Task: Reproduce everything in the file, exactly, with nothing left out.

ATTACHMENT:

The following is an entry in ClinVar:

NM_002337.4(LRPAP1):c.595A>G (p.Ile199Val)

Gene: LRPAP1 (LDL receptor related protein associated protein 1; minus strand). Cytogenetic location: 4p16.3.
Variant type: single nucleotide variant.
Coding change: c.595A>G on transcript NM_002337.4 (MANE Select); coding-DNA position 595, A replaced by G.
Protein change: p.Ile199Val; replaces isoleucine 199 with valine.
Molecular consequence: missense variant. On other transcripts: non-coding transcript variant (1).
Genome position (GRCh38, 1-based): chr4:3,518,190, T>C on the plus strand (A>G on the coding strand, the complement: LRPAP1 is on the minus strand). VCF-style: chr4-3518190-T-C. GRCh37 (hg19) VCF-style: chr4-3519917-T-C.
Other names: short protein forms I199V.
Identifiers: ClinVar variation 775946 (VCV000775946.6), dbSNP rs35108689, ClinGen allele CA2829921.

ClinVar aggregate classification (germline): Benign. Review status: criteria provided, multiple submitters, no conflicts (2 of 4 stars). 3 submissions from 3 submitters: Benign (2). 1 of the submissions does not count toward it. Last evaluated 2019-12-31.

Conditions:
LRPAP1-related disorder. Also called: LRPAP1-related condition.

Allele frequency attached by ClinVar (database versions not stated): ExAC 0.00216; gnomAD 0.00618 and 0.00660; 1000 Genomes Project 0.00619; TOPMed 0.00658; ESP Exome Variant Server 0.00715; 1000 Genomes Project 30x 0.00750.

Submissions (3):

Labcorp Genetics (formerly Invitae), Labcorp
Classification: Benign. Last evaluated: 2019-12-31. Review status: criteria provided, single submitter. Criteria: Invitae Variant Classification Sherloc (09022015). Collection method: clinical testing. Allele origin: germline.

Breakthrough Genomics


The following is an entry in ClinVar:

NM_002337.4(LRPAP1):c.595A>G (p.Ile199Val)

Gene: LRPAP1 (LDL receptor related protein associated protein 1; minus strand). Cytogenetic location: 4p16.3.
Variant type: single nucleotide variant.
Coding change: c.595A>G on transcript NM_002337.4 (MANE Select); coding-DNA position 595, A replaced by G.
Protein change: p.Ile199Val; replaces isoleucine 199 with valine.
Molecular consequence: missense variant. On other transcripts: non-coding transcript variant (1).
Genome position (GRCh38, 1-based): chr4:3,518,190, T>C on the plus strand (A>G on the coding strand, the complement: LRPAP1 is on the minus strand). VCF-style: chr4-3518190-T-C. GRCh37 (hg19) VCF-style: chr4-3519917-T-C.
Other names: short protein forms I199V.
Identifiers: ClinVar variation 775946 (VCV000775946.6), dbSNP rs35108689, ClinGen allele CA2829921.

ClinVar aggregate classification (germline): Benign. Review status: criteria provided, multiple submitters, no conflicts (2 of 4 stars). 3 submissions from 3 submitters: Benign (2). 1 of the submissions does not count toward it. Last evaluated 2019-12-31.

Conditions:
LRPAP1-related disorder. Also called: LRPAP1-related condition.

Allele frequency attached by ClinVar (database versions not stated): ExAC 0.00216; gnomAD 0.00618 and 0.00660; 1000 Genomes Project 0.00619; TOPMed 0.00658; ESP Exome Variant Server 0.00715; 1000 Genomes Project 30x 0.00750.

Submissions (3):

Labcorp Genetics (formerly Invitae), Labcorp
Classification: Benign. Last evaluated: 2019-12-31. Review status: criteria provided, single submitter. Criteria: Invitae Variant Classification Sherloc (09022015). Collection method: clinical testing. Allele origin: germline.

Breakthrough Genomics